While weaving rugs for the Larsson family’s home, a weaver happened to make a mistake urging Karin Larsson to remark “Continue… let the hand be seen”.
From the age of the Vikings to the settlers of the New Sweden Colony (1638-1655), to contemporary issues in Scandinavian society, the American Swedish Historical Museum will take you back in time and across the sea to learn the stories of Swedes in America.
For over 70 years, Marimekko has infused art into the clothes and interiors of our everyday lives. Rising from the ashes of WWII, Marimekko’s colorful fabrics and openness to experimentation brought together the textile traditions of Finland with innovative and bold designs based on the changing tastes and aesthetics of the contemporary art world.
The American Swedish Historical Museum is proud to present Art for All: The Swedish Experience in Mid-America, an exhibition of paintings and sculptures by Swedish-American artists in the late-19th and early-20th centuries. This colorful and emotive impressionist art reflects its own time, interprets nature and landscape, and is independent of artificial conventions while keeping Swedish folk traditions alive.
Discover the Swedish mumming tradition of the Easter Witch (påskkäring) through a family’s handmade Easter letters (påskbrev). This exhibition will trace the traditions of the Easter Witch from the persecution of witches in the 18th century to the present-day celebration where children travel door-to-door collecting candy. Easter letters given to children during the holiday brought joy and fear, as the frightening images depicted witches flying to Blåkulla (Blue Hill), where they danced and dined with the Devil.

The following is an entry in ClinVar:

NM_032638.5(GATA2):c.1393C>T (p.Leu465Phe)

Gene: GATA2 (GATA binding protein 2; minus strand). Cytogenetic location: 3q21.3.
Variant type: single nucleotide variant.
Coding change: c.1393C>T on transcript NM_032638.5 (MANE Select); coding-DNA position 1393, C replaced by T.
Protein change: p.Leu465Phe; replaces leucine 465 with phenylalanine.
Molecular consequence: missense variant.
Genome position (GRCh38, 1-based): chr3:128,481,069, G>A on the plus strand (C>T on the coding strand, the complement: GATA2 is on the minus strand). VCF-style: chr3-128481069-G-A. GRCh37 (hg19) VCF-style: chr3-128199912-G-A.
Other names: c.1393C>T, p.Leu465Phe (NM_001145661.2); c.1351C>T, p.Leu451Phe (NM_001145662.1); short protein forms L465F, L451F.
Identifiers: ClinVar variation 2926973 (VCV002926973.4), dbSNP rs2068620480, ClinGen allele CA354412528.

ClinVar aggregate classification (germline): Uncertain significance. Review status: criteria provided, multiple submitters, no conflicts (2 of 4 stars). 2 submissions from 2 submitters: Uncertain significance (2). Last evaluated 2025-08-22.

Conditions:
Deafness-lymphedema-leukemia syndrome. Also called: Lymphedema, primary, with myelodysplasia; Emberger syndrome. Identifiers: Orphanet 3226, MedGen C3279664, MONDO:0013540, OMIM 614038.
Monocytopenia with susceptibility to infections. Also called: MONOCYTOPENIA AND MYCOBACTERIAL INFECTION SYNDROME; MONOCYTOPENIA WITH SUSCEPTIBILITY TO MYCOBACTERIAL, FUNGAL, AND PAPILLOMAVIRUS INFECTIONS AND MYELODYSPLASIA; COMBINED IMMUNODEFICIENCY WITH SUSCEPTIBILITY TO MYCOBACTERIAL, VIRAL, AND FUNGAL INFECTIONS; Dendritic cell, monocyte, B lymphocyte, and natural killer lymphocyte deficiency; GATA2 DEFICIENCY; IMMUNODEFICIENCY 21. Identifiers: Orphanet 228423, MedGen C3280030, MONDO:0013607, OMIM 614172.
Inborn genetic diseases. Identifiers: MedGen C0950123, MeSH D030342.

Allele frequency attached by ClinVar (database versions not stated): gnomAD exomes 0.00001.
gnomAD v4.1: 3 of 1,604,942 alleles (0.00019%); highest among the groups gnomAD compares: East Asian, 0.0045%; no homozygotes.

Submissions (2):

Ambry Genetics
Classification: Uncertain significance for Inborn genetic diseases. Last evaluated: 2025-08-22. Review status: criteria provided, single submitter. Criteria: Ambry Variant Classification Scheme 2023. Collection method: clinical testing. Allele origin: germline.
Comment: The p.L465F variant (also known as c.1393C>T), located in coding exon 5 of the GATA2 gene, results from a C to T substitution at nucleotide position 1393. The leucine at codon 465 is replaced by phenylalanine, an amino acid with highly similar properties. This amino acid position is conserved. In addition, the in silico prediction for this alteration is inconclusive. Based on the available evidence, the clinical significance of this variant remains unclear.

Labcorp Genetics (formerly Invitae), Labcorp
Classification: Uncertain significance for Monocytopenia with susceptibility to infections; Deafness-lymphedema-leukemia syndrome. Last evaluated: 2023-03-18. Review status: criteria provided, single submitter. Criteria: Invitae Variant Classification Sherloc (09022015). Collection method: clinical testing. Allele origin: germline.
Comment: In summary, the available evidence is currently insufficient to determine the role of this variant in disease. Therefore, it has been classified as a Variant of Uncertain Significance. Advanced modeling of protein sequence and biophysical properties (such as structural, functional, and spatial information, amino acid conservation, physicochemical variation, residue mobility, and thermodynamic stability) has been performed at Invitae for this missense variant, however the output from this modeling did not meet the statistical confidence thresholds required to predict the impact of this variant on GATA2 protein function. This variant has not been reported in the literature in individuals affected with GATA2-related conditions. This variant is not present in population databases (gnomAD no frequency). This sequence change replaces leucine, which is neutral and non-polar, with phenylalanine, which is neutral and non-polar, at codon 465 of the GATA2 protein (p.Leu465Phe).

For more than 5,000 years, tattoos have helped document the history of humanity one painful mark at a time. Tattoo: Identity Through Ink tells the story of why people have adorned their bodies with tattoos, from practices in Indigenous cultures to sailors in the 19th century to motorcycle gangs in the 1960s, to athletes and celebrities today. The exhibition showcases the last 150 years of tattooing in America, from the sideshows in the early part of the 20th century to modern celebrity tattoos.
Fika is life! When people fika (fee-ka), they take a break, unwind, or just enjoy each other’s company. They share conversations over a delicious cup of coffee and eat customary Swedish or other favorite pastries. This September, the American Swedish Historical Museum is pleased to present an exhibition of original watercolors by Jan Padover featuring various desserts traditionally served during fika. Learn about Sweden’s long history with coffee and how these foods became a treasured pastime loved by people all over the world.
This exhibition organized by the American Swedish Historical Museum reunites the workshop and wares of Olof Althin (1859-1920), an immigrant cabinetmaker and antiques restorer in turn-of-the-century Boston. Throughout his life, Althin navigated the intersections between immigrant and American, reproducer and restorer, and designer and maker.
Around the World: The Global Curiosities of Carl Otto Lindberg explores the life of a Swedish-American mining engineer. Born near Stockholm, Carl Otto Lindberg (1879 - 1960) immigrated to the United States as a young man, after attending the Royal Swedish War Academy. After graduating from the Michigan College of Mines in 1906, he entered the mining business. Lindberg spent the height of his career as the head of the Gold Fields American Development Company.